Is there a Bima-Sumba Subgroup?

@article{Blust2008IsTA,
  title={Is there a Bima-Sumba Subgroup?},
  author={Robert Blust},
  journal={Oceanic Linguistics},
  year={2008},
  volume={47},
  pages={113 - 45}
}
  • R. Blust
  • Published 2008
  • Sociology
  • Oceanic Linguistics
For some seven decades a number of Austronesian languages in the Lesser Sunda islands of eastern Indonesia have been assigned to a "Bima-Sumba" subgroup. No evidence has ever been presented for this group, yet through sheer repetition it has come to be accepted by many scholars. A comparative analysis of "Bima-Sumba" languages shows clear support for a Sumba-Hawu group, and limited evidence for a larger genetic unit that includes many or all of the languages of western and central Flores… Expand
The Central Luzon Group of Languages
The Central Luzon microgroup of Philippine languages is composed of Kapam-pangan, Sinauna, the three major dialects of Sambal, and the Ayta languages spoken in and around the Zambales Mountains inExpand
Reflex PAN to Buli in North Maluku
Buli language belongs to one of Austronesian languages, South Halmahera-West New Guinea, the Subgroup of South Halmahera. As a member of Austronesian languages, this article intends to presentExpand
Dobel Historical Phonology
The Aru Islands of the southern Moluccas in eastern Indonesia are linguistically among the most neglected regions in the Austronesian world. This paper draws on a published vocabulary of about 1,000Expand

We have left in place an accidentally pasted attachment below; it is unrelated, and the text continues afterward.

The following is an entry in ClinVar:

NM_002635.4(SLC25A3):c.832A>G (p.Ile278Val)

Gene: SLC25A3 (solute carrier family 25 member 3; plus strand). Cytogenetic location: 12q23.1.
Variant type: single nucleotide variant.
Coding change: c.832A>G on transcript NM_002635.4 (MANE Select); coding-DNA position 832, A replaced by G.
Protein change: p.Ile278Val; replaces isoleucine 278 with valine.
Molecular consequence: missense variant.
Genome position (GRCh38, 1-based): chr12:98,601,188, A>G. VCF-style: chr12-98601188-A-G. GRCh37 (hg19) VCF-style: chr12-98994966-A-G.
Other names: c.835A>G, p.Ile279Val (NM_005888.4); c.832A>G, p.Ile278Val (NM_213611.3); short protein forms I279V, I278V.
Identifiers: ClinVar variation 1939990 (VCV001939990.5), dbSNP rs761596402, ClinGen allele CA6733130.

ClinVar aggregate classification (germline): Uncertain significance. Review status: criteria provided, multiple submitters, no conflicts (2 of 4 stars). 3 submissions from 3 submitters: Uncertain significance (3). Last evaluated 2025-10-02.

Innovative Numerals in Malayo-Polynesian Languages outside of Oceania
In this paper, we seek to draw attention to Malayo-Polynesian languages outside of the Oceanic subgroup with innovative bases and complex numerals involving various additive, subtractive, andExpand
The Marsupials Strike Back: A Reply to Schapper (2011)
In a recent contribution to this journal, Antoinette Schapper has questioned the validity of two reconstructed marsupial terms that have been used as key pieces of evidence for a Central-EasternExpand
The Position of the Languages of Eastern Indonesia: A Reply to Donohue and Grimes
Donohue and Grimes (2008) question the validity of the claims (1) that most of the Austronesian languages of eastern Indonesia fall into a Central Malayo-Polynesian (CMP) subgroup that appears toExpand
The radically isolating languages of Flores
The languages of central Flores are all but devoid of affixation, despite that this is hardly typical of the Austronesian languages of their family, including closely related languages elsewhere onExpand
A Reanalysis of Wuvulu Phonology
Wuvulu, a member of the Admiralty branch of the Oceanic subgroup of Austronesian languages, has been reported in earlier publications as having as many as four allophones of the velar stop /k/, allExpand
Lumpers, Splitters, and Other Variations in Nage Animal Classification
TLDR
Three forms of binary names applied to animal categories among the Nage of Flores Island, eastern Indonesia are discussed, showing that while some people regard such names as unproductive binomials designating terminal taxa (folk-generics or folk-specifics), others, the "splitters," construe the same names as composite terms comprising separate names of two distinct subtaxa. Expand